The biggest and most power powerful 'green' engine I've ever driven

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Updated May 9, 2024
Volvo FH16
Volvo's FH16 equipped with the new D17 diesel was the largest, heaviest and longest rig I've driven in my life.

Back before regulators became enamored with batteries, efficiency was the big green play: aerodynamic fairings, wheel covers, trailer skirts, trailer tail pieces and nose cones – trucking efficiency and chasing MPGs used to be an aftermarket bonanza. Now much if it is standard, at least some of the pieces that were able to hang around are. 

Then came light-weighting: tucking in aluminum wherever it made sense and spec'ing an 11-liter or 13-liter engine because they made sufficient power for most applications. Gone were the days of max power at all costs. I think they called that right-sizing.

Light-weighting helped drive Volvo's 16-liter out of the North American market in 2017, but across the Atlantic Volvo this year unveiled an even larger engine. But make no mistake; it's all about efficiency. 

The D17 is the largest and most powerful diesel engine Volvo's ever put in a truck. That's fitting because I was able to drive the D17 diesel in Sweden recently and it was bolted to the largest, heaviest and longest rig I've driven in my life. 

Available in three versions (600 hp, 700 hp and 780 hp), these engines grip the asphalt with 2,200, 2,500 and 2,800 lb-ft of torque.

This 17-liter diesel engine utilizes a dual-stage turbocharger and heavy-duty steel wave pistons to maximize power density, and a common rail injection system for high fuel efficiency and low exhaust emissions.

So how is this monster an efficiency play? Sweden late last year implemented new length and weight restrictions for heavy trucks, allowing a combination of trailers totaling 113 feet in length and up to 74 tonnes (about 163,000 pounds) on select highways. The short version: one really huge truck can move twice the freight of a normal one, according to Volvo Trucks Director of Environment and Innovation Lars MĂĄrtensson, while producing 27% fewer emissions.

Fewer trucks means fewer accidents and less road congestion. Not only are there tailpipe benefits, there's backdoor benefits, too.  

In a world awestruck by zero emissions, where does fewer emissions fit in? Right here and right now, according to MĂĄrtensson.

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While battery electric and hydrogen are very much the ways of the future (probably), more efficient diesel engines – and more efficient distribution methods like those unlocked in parts of Sweden totaling about 3,000 miles – can be deployed more immediately with little to no infrastructure buildout. 

The D17 engine is certified to run on vegetable-oil based biofuel and the 700 hp version is also certified to run on 100% biodiesel, MĂĄrtensson said. 

The D17 for sure makes power. With 780 hp, I drug around 81.5 tons like it wasn't even back there, and that included climbing double-digit grades. Much like we've seen stateside with smaller displacement engines making comparable power to those with a larger bore, the D17 makes more power than the D16, and with fewer emissions.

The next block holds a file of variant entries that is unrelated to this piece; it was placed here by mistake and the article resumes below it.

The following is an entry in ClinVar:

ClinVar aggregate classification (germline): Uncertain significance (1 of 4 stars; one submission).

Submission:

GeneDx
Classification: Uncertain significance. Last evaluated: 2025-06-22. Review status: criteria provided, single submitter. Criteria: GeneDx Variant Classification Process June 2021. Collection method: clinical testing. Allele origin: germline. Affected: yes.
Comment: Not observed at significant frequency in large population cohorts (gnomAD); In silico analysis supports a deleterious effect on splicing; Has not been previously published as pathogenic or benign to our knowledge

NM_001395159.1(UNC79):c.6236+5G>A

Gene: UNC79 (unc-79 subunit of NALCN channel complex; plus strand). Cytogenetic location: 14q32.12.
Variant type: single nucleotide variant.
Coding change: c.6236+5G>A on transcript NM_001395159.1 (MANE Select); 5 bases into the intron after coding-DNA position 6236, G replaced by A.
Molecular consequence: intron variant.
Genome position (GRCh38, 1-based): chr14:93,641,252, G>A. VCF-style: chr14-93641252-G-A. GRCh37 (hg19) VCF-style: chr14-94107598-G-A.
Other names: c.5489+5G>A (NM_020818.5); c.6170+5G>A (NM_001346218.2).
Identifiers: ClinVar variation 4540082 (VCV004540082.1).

It's also incredibly quiet, especially considering that it's in Volvo's FH16 cabover. 

Will we ever see this engine in North America? Of course not. That's my guess/opinion, not anything Volvo told me. There's just no regulatory support for it. Off-interstate weight restrictions vary by a lot state-to-state, and it would take a harmonized effort at the state level to execute what Sweden has done. The ironic part is that many state roads couldn't support that kind of weight anyway. 

So what's the point of this huge engine? If nothing else, it clearly demonstrates there are options that get us closer to greener transportation, and those options include the use of more conventional means that use existing and mature infrastructure, and are supported by a traditional and tested business model. 

As Kermit sang, "It's not that easy being green," but it doesn't have to be painful and chaotic. Are zero emissions 30 years from now, and all the upheaval that comes with it, really better than a more stable progression of reduced emissions (and improved freight efficiency) over the next 30 years? 

Maybe if we pumped the billions of dollars currently earmarked for EVs into highway and interstate infrastructure (road and bridge) improvement, we could unlock a network for road trains like Sweden and many other countries have. The roughly 3,100 miles Sweden approved last year is slightly longer than the distance from Los Angeles to New York. Talk about some incredible potential. 

Jason Cannon has written about trucking and transportation for more than a decade and serves as Chief Editor of Commercial Carrier Journal. A Class A CDL holder, Jason is a graduate of the Porsche Sport Driving School, an honorary Duckmaster at The Peabody in Memphis, Tennessee, and a purple belt in Brazilian jiu jitsu. Reach him at [email protected]. 
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